The third basic step in an SMTP email message transfer can be the transfer of the data of the email message itself. As illustrated in
If the receiving server 3 is the ultimate destination for the message 6, it can pass along the contents of the mail data buffer 16, in the form of an email message 17 to the client 4. If the transmission illustrated in
Although not required, the invention will be described in the general context of computer-executable instructions, such as program modules, being executed by a computing device. Generally, program modules include routines, programs, objects, components, data structures, etc. that perform particular tasks or implement particular abstract data types. Moreover, those skilled in the art will appreciate that the invention may be practiced with other computer system configurations, including personal computers, server computers, hand-held devices, multi-processor systems, microprocessor-based or programmable consumer electronics, network PCs, minicomputers, mainframe computers, and the like. The invention may be practiced in distributed computing environments where tasks are performed by remote processing devices that are linked through a communications network. In a distributed computing environment, program modules may be located in both local and remote memory storage devices.
Turning now to
The hard disk drive 27, magnetic disk drive 28, and optical disk drive 30 are connected to the system bus 23 by a hard disk drive interface 32, a magnetic disk drive interface 33, and an optical disk drive interface 34, respectively. The drives and their associated computer-readable media provide nonvolatile storage of computer readable instructions, data structures, program modules and other data for the computing device 20. Although the exemplary environment described herein employs a hard disk 60, a removable magnetic disk 29, and a removable optical disk 31, it will be appreciated by those skilled in the art that other types of computer readable media which can store data that is accessible by a computer, such as magnetic cassettes, flash memory cards, digital video disks, Bernoulli cartridges, random access memories, read only memories, storage area networks, and the like may also be used in the exemplary operating environment.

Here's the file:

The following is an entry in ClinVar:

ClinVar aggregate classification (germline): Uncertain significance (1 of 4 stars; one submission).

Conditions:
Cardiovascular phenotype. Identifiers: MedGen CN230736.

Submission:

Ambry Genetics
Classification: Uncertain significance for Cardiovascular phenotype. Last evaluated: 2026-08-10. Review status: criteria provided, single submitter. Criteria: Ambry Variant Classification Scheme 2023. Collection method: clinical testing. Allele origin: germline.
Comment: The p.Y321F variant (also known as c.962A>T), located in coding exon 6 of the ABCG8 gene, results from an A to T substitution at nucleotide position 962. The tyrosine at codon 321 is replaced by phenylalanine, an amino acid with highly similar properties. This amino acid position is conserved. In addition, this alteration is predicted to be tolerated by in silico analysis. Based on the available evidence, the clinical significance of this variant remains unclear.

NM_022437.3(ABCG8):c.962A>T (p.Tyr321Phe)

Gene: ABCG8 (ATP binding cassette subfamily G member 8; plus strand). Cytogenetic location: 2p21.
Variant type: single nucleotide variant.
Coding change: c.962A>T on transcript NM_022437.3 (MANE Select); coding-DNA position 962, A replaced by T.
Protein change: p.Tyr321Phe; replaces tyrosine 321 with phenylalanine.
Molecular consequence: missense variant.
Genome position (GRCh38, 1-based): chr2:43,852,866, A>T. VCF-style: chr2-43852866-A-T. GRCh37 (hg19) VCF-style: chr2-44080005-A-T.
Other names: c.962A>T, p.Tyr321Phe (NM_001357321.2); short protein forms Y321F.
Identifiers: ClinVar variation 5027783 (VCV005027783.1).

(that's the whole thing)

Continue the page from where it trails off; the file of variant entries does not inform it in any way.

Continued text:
A number of program modules may be stored on the hard disk 60, magnetic disk 29, optical disk 31, ROM 24 or RAM 25, including an operating system 35, one or more applications programs 36, other program modules 37, and program data 38. A user may enter commands and information into the computing device 20 through input devices such as a keyboard 40 and a pointing device 42. Other input devices (not shown) may include a microphone, joystick, game pad, satellite dish, scanner, or the like. These and other input devices are often connected to the processing unit 21 through a serial port interface 46 that is coupled to the system bus, but may be connected by other interfaces, such as a parallel port, game port or a universal serial bus (USB) or a network interface card. An optional monitor 47 or other type of display device can also be connected to the system bus 23 via an interface, such as a video adapter 48. In addition to the monitor, computing devices can typically include other peripheral output devices, not shown, such as speakers and printers.
The computing device 20 can operate in a networked environment using logical connections to one or more remote computers, such as a remote computing device 49. The remote computing device 49 may be another personal computer, a server, a router, a network PC, a peer device or other common network node, and typically includes many or all of the elements described above relative to the computing device 20. The logical connections depicted in